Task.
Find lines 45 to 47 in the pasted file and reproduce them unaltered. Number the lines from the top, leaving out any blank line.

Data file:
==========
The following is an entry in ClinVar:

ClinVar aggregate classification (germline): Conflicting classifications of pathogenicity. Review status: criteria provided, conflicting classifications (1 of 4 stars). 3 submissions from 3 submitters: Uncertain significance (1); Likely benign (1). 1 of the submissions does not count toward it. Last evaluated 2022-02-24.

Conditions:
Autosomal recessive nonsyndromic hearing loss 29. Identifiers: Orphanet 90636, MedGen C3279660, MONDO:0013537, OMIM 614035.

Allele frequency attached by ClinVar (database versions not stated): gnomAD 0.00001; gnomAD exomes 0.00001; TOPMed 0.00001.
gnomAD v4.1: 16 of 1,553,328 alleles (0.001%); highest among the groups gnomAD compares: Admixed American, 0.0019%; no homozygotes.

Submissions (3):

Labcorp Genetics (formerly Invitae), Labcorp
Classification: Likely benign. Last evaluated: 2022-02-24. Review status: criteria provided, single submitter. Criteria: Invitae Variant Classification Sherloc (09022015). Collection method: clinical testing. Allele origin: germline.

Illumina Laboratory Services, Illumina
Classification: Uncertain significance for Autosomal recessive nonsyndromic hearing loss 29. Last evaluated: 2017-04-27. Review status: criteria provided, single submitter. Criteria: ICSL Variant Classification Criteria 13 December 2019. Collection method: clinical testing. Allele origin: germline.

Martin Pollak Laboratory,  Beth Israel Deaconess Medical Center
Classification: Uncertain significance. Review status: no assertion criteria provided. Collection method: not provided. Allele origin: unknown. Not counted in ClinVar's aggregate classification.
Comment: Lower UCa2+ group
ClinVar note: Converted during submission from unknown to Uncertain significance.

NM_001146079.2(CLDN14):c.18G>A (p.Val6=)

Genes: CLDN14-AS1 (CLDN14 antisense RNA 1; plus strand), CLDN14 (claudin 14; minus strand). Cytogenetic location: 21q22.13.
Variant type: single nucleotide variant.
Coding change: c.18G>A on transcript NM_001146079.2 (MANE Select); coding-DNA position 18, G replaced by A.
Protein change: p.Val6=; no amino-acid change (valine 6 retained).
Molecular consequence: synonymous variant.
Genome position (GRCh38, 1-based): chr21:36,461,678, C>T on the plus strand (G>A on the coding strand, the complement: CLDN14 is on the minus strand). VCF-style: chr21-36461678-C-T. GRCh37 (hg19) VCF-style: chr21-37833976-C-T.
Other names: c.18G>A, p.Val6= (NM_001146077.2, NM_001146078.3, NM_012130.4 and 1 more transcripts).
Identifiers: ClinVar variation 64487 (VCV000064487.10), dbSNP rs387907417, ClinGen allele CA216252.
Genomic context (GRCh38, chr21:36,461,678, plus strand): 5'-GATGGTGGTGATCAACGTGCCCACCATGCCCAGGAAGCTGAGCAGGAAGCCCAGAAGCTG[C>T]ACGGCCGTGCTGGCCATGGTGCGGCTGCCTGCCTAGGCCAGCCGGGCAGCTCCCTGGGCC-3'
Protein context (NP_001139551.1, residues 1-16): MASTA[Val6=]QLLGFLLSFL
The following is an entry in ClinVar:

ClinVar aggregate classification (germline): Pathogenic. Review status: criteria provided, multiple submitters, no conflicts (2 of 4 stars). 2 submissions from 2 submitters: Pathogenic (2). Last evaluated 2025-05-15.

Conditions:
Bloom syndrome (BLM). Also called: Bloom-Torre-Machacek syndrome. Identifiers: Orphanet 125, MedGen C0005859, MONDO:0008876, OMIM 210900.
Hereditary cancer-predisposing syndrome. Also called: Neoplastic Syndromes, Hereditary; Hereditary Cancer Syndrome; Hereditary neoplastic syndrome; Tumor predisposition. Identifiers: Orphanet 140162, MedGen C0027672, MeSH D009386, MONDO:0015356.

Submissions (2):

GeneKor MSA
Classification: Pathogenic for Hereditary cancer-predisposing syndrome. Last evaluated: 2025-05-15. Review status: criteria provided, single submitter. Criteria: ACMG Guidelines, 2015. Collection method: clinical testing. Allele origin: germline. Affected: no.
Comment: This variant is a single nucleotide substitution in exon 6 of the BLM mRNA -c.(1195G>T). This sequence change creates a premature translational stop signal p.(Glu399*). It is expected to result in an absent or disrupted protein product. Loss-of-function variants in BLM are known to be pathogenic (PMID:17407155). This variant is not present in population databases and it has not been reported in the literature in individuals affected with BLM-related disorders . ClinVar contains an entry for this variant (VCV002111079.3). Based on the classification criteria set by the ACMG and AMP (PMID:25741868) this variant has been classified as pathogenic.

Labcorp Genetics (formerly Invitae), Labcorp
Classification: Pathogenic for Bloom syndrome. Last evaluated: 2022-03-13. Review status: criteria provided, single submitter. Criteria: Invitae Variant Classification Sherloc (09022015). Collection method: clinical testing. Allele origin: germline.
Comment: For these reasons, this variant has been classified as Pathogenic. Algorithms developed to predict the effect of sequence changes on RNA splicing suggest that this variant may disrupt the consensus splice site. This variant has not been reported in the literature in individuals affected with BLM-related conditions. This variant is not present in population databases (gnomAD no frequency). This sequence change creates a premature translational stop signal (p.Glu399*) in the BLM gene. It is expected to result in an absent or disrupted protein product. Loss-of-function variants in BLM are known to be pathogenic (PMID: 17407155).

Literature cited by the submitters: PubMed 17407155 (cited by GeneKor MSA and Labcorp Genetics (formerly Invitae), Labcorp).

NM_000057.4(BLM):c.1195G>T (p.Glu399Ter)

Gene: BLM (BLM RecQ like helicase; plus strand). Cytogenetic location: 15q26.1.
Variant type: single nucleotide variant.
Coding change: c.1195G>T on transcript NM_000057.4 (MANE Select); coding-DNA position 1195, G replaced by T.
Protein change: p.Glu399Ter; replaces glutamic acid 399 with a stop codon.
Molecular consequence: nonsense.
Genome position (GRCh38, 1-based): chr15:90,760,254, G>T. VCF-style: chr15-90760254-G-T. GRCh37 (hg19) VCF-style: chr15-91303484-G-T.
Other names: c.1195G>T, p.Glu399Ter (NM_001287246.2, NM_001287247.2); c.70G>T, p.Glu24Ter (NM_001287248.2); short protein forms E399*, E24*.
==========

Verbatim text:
Molecular consequence: nonsense.
Genome position (GRCh38, 1-based): chr15:90,760,254, G>T. VCF-style: chr15-90760254-G-T. GRCh37 (hg19) VCF-style: chr15-91303484-G-T.
Other names: c.1195G>T, p.Glu399Ter (NM_001287246.2, NM_001287247.2); c.70G>T, p.Glu24Ter (NM_001287248.2); short protein forms E399*, E24*.